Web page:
Halifax’s Alentic Microscience, whose handheld diagnostic device is being used in the International Space Station, is raising capital to adapt its product to help with the fight against COVID-19.

Alentic Microscience has developed a new imaging device that instantly reads patients’ results at the point of care, using only a drop of blood, without the need for bulky microscopes and lab equipment.  The company gained attention two years ago when the Canadian Space Agency chose its device to monitor astronauts’ immune systems in real time aboard the space station.

Since then, the company has conducted extensive research and development to increase the device’s uses, and developed tests that can identify which COVID-19 patients face the greatest danger and need medication.

“COVID has been consequential as it’s affected the way we’ve worked and dealt with suppliers,” said Founder and CEO Alan Fine in an interview. “It’s also presented some urgent and important needs, such as the need for diagnostic tests associated with COVID. And our technology can be very valuable in that regard.”

He said the company is now raising a bridge funding round – worth “one to a few million” before trying to raise a Series A round later in the year. Alentic has never revealed its previous equity funding amounts, though the company did receive a $3 million loan from the Atlantic Canada Opportunities Agency two years ago.

Based on Fine’s work as a research professor at Dalhousie University, Alentic aims to manufacture a simple, hand-held device called Prospector that can quickly produce a range of medical diagnoses from a single drop of blood. The goal is to replace the slow and expensive process of testing patients and sending their bloodwork to labs for analysis.

Prospector uses proprietary lensless microscopy, artificial intelligence and related technologies to conduct a complete blood count, or CBC, from a single drop of blood. A CBC can assess the red and white blood cells and platelets in blood and be used to detect such conditions as infections, anemia and leukemia.

In the past two years, the Alentic team (which now amounts to 18 people) has been working on the transition from prototype to product, and conducted R&D so that clinicians can draw more information from a blood droplet.  As well as a CBC, Prospector can now also carry out multiple simultaneous immunoassays and immunocytometry, among other functions. These tests use labelled antibodies to measure, respectively, the levels of specific molecules and specific subtypes of cells in the blood –information critical for diagnosing and monitoring many diseases.

The outbreak of the COVID-19 pandemic interrupted Alentic’s work as the team figured out how to proceed with the development of Prospector while ensuring its staff was safe. But it also created a huge opportunity.

Prospector can be adapted to provide rapid and inexpensive tests for COVID-19 patients, mainly by assessing which patients are the most likely to deteriorate rapidly. The virus attacks each individual differently, with some showing no symptoms, others have severe flu-like symptoms and others still face a life-threatening situation.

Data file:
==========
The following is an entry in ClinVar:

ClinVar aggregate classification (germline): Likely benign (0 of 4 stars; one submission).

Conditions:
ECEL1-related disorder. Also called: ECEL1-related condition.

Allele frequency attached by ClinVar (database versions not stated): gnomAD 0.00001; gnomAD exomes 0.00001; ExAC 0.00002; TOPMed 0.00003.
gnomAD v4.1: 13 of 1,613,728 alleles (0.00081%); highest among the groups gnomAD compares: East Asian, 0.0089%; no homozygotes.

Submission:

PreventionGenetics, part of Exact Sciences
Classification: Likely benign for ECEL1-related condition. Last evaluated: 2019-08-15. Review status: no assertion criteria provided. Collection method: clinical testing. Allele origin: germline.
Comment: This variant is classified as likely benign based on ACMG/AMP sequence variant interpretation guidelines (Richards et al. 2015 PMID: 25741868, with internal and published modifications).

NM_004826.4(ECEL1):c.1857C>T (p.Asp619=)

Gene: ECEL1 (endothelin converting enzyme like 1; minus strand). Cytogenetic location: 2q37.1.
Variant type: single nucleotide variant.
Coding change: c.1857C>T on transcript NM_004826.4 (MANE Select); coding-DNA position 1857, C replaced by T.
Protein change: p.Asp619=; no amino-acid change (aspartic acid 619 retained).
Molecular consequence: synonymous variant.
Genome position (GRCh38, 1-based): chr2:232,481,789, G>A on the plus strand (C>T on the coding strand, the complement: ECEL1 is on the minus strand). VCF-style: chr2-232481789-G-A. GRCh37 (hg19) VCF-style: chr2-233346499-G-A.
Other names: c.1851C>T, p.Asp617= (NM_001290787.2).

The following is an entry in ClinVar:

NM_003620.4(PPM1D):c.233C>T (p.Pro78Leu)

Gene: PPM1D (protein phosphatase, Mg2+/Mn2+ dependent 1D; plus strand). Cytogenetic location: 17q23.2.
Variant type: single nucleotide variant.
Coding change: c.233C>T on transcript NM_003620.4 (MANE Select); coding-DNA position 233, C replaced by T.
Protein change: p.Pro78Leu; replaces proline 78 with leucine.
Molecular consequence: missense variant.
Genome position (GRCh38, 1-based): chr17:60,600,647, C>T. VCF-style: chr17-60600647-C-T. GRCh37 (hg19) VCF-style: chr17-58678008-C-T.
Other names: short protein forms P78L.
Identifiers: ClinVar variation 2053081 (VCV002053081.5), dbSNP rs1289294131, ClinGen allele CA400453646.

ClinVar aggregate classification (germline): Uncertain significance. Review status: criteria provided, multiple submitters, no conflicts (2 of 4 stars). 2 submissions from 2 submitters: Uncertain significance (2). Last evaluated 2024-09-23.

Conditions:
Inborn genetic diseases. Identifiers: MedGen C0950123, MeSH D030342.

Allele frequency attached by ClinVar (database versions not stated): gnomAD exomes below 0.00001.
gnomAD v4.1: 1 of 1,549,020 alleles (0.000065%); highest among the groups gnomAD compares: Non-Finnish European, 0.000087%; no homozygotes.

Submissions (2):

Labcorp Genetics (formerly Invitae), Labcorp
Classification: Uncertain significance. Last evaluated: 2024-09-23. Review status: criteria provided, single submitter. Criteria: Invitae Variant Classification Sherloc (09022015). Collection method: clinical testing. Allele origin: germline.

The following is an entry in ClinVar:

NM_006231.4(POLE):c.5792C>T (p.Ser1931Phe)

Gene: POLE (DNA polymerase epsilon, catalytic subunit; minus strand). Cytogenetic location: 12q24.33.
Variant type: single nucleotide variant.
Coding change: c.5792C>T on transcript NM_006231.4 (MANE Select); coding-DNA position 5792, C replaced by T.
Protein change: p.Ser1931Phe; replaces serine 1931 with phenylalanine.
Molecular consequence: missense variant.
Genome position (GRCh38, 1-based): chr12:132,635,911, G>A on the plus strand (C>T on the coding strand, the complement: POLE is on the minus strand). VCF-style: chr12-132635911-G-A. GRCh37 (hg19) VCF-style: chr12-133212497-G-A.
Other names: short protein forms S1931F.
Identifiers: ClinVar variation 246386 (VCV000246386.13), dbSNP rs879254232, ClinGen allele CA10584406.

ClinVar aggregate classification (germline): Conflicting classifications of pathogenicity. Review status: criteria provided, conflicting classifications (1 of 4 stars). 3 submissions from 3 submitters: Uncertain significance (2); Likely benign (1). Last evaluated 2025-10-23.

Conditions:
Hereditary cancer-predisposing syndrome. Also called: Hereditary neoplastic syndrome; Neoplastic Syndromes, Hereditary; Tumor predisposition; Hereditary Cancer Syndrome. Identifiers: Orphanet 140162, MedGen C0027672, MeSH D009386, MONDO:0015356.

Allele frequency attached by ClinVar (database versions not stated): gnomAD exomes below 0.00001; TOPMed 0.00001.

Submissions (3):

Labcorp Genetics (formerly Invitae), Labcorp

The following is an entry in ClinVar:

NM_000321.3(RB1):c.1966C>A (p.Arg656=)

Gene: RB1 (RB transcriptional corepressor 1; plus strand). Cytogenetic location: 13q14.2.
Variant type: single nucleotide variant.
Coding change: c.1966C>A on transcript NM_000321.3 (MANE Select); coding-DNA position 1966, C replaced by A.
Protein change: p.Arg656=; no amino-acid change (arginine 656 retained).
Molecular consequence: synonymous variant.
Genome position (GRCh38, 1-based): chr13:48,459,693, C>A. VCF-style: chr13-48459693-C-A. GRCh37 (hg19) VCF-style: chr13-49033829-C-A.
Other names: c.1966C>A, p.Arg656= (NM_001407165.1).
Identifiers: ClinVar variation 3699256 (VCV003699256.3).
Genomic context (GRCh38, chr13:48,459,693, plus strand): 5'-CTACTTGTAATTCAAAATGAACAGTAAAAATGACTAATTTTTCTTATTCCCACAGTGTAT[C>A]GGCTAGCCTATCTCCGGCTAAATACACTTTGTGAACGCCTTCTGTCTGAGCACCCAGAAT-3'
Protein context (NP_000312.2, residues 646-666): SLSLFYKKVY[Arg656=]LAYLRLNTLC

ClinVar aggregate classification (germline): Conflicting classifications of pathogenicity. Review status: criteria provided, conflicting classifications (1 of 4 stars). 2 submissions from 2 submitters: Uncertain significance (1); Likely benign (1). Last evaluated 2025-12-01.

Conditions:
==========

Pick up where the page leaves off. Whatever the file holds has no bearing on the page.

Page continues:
Those in the third category often show a sharp decline in a particular subtype of white blood cells, as well as a sharp increase in circulating levels of certain proteins. These are all things that Prospector can measure in minutes in a single drop of blood, said Fine. That means healthcare professionals can use Prospector to assess patients in hospital. The results can flag which patients need certain medications, which is important because drugs are most effective if administered early. It also means patients who are not in danger don’t receive drugs they don’t need, thus sparing them the risks of side effects.

Alentic is also looking at other ways its technology can help the fight against COVID, such as detecting anti-virus antibodies in blood and producing faster and less expensive readings from nasal swabs. Fine expects that the virus will linger for a few years even if global vaccination programs are successful, so his device could be used in this regard for years.

The company is planning to seek fast-track regulatory approval for products that can help fight COVID, hoping that Prospector can be used for this purpose by the end of the year in Canada, the U.S. and/or Europe. If the product succeeds in helping to fight COVID, the company hopes it will help with a more rapid approval in other medical procedures.

Meanwhile, Alentic is also going through the regulatory process for the core CBC tests, and has focused mainly on approval with Health Canada and the Food and Drug Administration in the U.S. As well as the major markets in developed economies, the company has begun to line up distribution partners in such markets as Africa and Latin America.

“We had thought CBC would be our first product to market and then we’d introduce other functionality,” said Fine. “Because of COVID, we shifted priorities and want to do something for COVID if we can.”